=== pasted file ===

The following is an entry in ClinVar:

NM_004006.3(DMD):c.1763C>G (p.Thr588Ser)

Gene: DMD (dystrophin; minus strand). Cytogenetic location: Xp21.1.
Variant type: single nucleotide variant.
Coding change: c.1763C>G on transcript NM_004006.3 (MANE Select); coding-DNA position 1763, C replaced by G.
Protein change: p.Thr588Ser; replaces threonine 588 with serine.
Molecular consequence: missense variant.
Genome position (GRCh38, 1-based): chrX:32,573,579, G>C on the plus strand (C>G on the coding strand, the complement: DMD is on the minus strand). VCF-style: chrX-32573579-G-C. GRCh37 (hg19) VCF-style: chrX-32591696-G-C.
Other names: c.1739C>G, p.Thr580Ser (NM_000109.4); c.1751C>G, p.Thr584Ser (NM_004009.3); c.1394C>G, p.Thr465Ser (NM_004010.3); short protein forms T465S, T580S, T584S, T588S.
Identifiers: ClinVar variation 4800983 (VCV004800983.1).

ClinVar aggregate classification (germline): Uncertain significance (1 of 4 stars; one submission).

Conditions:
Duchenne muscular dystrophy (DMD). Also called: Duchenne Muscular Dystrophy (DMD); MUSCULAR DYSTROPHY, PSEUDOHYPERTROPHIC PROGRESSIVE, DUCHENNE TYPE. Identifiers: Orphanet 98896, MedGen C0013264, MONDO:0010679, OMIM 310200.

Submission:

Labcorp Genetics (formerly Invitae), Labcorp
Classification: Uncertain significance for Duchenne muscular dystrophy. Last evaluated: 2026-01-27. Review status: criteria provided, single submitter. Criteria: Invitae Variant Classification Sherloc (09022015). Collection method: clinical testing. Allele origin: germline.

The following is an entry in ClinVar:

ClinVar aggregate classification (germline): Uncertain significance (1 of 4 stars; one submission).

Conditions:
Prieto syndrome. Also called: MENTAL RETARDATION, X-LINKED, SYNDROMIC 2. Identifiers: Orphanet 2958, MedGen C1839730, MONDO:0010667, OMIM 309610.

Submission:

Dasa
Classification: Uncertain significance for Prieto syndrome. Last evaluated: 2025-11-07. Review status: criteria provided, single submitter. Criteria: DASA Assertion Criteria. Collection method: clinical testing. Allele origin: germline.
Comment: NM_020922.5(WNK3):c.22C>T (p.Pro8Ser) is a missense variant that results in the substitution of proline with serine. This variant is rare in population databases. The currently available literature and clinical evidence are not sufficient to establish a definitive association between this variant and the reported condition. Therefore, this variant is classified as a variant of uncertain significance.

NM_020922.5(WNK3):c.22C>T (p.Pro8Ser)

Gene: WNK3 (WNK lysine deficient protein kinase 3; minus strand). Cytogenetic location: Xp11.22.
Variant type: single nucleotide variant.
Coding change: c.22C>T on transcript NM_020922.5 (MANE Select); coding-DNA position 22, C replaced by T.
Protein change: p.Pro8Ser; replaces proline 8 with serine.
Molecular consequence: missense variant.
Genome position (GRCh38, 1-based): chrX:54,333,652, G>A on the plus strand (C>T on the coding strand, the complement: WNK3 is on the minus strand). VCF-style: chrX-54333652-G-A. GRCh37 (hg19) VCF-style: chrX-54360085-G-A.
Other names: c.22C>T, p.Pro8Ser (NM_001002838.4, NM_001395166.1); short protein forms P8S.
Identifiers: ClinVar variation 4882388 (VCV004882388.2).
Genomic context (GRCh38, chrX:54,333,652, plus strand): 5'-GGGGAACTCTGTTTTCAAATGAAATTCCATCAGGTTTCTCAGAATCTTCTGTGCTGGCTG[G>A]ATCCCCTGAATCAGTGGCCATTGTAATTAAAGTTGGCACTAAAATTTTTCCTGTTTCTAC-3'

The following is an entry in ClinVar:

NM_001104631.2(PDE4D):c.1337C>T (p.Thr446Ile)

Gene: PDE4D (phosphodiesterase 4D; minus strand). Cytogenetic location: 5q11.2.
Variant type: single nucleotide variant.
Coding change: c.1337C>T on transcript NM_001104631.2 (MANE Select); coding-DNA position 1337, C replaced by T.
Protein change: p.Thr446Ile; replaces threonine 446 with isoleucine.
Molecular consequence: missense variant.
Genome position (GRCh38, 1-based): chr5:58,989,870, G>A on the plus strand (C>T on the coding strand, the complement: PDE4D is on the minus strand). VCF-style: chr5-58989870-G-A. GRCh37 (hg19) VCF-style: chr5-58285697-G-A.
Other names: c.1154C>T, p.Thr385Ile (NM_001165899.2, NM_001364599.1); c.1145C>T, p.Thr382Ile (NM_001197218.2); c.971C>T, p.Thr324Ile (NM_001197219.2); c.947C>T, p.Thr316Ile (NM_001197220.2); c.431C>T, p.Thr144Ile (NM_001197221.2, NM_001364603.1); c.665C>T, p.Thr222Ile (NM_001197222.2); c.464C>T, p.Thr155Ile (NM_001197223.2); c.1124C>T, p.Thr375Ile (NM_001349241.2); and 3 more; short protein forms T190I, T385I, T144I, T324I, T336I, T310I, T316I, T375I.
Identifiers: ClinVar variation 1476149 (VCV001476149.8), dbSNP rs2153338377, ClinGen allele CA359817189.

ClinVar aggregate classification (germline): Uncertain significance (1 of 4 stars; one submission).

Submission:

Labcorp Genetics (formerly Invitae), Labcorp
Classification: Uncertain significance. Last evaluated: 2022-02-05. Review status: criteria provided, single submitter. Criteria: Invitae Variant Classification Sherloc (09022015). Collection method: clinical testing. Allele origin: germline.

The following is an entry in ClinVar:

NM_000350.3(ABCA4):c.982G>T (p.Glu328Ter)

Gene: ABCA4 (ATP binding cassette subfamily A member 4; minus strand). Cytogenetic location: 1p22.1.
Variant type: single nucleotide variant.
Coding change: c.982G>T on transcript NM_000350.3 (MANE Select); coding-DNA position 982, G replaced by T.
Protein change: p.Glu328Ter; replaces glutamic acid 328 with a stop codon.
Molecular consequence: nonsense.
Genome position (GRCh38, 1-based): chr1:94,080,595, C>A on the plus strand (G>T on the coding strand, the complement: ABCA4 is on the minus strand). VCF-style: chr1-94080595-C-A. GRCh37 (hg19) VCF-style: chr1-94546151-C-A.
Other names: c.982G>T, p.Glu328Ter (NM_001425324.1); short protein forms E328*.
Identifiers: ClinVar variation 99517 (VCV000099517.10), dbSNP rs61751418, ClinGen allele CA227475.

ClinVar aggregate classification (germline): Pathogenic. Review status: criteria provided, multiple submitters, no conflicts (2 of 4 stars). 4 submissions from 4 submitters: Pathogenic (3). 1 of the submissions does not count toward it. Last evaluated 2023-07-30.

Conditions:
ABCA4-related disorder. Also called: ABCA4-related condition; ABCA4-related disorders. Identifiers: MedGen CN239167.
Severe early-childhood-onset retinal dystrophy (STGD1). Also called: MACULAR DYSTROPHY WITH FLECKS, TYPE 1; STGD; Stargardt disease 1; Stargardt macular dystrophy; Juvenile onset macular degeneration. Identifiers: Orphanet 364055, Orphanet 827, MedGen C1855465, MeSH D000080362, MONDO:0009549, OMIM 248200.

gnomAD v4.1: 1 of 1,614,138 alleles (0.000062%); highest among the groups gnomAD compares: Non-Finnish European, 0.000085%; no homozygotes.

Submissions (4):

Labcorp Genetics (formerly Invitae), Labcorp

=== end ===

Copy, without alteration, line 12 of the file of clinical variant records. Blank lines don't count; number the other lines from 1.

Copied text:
Conditions: